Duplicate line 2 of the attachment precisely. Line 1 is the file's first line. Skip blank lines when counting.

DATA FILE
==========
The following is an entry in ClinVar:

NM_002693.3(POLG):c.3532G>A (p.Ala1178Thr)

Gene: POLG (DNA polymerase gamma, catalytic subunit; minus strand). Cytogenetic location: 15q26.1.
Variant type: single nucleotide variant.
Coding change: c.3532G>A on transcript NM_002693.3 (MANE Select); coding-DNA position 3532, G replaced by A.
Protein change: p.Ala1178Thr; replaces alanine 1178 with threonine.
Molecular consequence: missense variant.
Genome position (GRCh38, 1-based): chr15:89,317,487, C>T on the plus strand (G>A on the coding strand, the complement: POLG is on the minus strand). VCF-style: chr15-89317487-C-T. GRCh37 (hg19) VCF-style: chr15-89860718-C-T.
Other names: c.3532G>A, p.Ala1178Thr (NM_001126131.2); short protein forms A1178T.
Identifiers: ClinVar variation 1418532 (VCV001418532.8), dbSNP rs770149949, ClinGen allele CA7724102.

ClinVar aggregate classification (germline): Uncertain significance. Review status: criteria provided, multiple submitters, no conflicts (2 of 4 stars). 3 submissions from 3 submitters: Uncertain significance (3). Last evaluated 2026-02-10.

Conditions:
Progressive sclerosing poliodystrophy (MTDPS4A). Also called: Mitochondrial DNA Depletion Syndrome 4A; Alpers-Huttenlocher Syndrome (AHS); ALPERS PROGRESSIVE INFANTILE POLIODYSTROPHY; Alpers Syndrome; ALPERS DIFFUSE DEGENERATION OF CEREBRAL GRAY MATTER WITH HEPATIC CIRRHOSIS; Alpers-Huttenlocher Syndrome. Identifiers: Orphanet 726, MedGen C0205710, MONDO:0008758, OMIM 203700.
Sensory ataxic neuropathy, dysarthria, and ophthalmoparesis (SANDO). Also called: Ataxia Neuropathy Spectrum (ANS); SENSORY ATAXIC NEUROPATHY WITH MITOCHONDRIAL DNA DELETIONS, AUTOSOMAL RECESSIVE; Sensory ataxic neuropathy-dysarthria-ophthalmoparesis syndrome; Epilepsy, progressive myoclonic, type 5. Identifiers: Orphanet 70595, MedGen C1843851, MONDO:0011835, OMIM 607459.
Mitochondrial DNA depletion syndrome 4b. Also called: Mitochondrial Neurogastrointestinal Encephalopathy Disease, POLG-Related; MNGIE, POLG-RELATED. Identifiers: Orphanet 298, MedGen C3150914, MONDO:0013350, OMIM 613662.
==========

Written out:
NM_002693.3(POLG):c.3532G>A (p.Ala1178Thr)